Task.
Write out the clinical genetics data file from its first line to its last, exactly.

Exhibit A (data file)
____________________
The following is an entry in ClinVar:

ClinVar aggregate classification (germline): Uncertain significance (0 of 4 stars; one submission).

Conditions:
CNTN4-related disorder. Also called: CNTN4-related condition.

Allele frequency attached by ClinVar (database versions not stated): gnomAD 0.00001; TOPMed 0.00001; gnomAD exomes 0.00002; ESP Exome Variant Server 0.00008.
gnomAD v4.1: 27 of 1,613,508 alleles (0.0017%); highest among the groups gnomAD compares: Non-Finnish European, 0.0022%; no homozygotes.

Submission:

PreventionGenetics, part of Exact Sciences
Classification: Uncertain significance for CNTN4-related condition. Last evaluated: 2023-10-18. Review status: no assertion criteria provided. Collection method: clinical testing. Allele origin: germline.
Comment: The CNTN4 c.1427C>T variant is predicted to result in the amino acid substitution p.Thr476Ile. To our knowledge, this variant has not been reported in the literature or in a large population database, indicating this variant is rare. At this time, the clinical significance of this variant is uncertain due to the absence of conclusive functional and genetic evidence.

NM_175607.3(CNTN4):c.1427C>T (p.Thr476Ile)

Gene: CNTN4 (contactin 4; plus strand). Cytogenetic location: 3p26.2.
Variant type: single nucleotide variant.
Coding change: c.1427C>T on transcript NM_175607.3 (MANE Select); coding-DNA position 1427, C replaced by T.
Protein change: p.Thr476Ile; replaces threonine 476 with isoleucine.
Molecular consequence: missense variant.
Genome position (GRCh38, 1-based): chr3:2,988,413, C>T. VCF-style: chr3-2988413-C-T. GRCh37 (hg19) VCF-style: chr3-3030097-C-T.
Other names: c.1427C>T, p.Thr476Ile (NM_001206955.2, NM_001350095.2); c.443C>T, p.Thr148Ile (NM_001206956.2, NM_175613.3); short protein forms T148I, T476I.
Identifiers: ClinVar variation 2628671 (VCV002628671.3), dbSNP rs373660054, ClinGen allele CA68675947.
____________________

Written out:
The following is an entry in ClinVar:

ClinVar aggregate classification (germline): Uncertain significance (0 of 4 stars; one submission).

Conditions:
CNTN4-related disorder. Also called: CNTN4-related condition.

Allele frequency attached by ClinVar (database versions not stated): gnomAD 0.00001; TOPMed 0.00001; gnomAD exomes 0.00002; ESP Exome Variant Server 0.00008.
gnomAD v4.1: 27 of 1,613,508 alleles (0.0017%); highest among the groups gnomAD compares: Non-Finnish European, 0.0022%; no homozygotes.

Submission:

PreventionGenetics, part of Exact Sciences
Classification: Uncertain significance for CNTN4-related condition. Last evaluated: 2023-10-18. Review status: no assertion criteria provided. Collection method: clinical testing. Allele origin: germline.
Comment: The CNTN4 c.1427C>T variant is predicted to result in the amino acid substitution p.Thr476Ile. To our knowledge, this variant has not been reported in the literature or in a large population database, indicating this variant is rare. At this time, the clinical significance of this variant is uncertain due to the absence of conclusive functional and genetic evidence.

NM_175607.3(CNTN4):c.1427C>T (p.Thr476Ile)

Gene: CNTN4 (contactin 4; plus strand). Cytogenetic location: 3p26.2.
Variant type: single nucleotide variant.
Coding change: c.1427C>T on transcript NM_175607.3 (MANE Select); coding-DNA position 1427, C replaced by T.
Protein change: p.Thr476Ile; replaces threonine 476 with isoleucine.
Molecular consequence: missense variant.
Genome position (GRCh38, 1-based): chr3:2,988,413, C>T. VCF-style: chr3-2988413-C-T. GRCh37 (hg19) VCF-style: chr3-3030097-C-T.
Other names: c.1427C>T, p.Thr476Ile (NM_001206955.2, NM_001350095.2); c.443C>T, p.Thr148Ile (NM_001206956.2, NM_175613.3); short protein forms T148I, T476I.
Identifiers: ClinVar variation 2628671 (VCV002628671.3), dbSNP rs373660054, ClinGen allele CA68675947.